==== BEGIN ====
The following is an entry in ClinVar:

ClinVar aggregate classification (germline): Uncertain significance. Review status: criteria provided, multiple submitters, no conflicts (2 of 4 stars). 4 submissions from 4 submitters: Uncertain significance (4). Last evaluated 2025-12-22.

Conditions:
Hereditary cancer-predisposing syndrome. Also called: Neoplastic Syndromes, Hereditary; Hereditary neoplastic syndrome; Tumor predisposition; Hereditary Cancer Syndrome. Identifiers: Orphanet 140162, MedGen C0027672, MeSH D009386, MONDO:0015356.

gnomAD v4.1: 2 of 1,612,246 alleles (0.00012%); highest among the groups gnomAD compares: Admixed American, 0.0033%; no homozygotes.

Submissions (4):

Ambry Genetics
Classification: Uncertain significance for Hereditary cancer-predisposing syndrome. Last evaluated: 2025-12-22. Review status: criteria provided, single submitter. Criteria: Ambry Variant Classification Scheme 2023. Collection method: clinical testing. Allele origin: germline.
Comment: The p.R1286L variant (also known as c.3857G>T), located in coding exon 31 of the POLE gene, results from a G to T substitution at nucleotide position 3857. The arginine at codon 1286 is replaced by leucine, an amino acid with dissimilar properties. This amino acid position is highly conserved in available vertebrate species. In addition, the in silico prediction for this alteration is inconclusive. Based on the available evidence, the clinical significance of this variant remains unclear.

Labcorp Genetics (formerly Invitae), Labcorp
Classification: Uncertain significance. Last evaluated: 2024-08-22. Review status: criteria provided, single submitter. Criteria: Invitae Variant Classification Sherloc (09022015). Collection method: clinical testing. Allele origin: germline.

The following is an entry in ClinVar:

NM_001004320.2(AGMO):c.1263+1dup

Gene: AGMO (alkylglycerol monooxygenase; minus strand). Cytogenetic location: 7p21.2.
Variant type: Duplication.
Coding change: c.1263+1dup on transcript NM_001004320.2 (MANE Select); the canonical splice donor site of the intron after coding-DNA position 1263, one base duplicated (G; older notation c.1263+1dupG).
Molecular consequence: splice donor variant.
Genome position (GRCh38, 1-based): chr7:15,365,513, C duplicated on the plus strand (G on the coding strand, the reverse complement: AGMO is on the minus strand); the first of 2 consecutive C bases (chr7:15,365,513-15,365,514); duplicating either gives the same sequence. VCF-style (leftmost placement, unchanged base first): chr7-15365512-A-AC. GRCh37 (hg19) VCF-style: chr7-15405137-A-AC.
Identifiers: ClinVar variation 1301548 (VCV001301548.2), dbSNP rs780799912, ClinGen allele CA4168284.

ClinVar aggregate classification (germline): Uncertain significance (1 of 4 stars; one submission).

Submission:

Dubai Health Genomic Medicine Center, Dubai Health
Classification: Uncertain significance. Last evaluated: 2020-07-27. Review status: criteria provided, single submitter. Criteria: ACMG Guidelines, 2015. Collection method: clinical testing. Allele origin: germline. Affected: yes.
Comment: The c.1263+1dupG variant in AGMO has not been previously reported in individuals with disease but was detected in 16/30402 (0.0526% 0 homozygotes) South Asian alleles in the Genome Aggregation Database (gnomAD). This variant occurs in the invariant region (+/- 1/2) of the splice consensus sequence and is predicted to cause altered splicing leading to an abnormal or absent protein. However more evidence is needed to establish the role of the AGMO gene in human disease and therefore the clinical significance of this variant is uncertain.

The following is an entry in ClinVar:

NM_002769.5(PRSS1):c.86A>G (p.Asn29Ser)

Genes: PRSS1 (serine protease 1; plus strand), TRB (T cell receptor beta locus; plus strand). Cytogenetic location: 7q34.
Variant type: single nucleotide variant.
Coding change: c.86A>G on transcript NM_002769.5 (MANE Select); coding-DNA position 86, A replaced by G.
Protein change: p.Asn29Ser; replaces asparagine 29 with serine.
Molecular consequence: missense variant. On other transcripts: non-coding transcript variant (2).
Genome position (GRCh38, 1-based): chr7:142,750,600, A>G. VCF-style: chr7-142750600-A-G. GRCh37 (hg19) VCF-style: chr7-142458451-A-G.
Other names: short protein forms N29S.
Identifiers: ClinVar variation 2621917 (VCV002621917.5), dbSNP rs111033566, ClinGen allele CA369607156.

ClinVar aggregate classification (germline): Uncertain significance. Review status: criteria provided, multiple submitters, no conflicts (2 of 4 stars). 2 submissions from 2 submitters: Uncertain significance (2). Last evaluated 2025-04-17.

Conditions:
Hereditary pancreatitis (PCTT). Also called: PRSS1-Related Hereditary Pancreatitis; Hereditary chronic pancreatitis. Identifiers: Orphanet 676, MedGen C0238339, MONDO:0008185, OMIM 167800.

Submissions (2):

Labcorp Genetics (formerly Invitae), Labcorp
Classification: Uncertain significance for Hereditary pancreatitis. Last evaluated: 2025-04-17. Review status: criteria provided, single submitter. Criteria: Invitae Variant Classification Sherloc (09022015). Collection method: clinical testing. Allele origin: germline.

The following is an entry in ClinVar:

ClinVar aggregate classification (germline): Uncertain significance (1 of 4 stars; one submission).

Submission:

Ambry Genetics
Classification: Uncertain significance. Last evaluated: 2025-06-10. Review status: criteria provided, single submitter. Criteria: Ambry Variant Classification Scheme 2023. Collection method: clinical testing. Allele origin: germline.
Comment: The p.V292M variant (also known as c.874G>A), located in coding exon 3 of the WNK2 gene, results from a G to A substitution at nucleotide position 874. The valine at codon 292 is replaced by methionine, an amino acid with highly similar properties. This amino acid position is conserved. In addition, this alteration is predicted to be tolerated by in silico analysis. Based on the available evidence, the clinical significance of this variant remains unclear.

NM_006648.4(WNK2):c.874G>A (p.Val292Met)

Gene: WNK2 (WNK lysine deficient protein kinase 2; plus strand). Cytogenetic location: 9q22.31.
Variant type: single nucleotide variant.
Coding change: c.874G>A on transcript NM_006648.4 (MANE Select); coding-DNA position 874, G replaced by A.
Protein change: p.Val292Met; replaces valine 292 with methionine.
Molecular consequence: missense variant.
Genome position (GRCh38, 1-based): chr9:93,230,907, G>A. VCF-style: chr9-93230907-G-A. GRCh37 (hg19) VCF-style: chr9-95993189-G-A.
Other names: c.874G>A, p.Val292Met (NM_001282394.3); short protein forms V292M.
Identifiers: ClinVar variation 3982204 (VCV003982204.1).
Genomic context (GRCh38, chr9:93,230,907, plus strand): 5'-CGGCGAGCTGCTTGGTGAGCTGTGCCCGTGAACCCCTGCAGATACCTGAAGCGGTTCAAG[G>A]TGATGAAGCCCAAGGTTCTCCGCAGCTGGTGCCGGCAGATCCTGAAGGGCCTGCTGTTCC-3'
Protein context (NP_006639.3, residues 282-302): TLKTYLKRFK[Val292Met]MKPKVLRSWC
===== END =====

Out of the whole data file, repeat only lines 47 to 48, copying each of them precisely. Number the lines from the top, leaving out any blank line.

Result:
NM_006648.4(WNK2):c.874G>A (p.Val292Met)

Gene: WNK2 (WNK lysine deficient protein kinase 2; plus strand). Cytogenetic location: 9q22.31.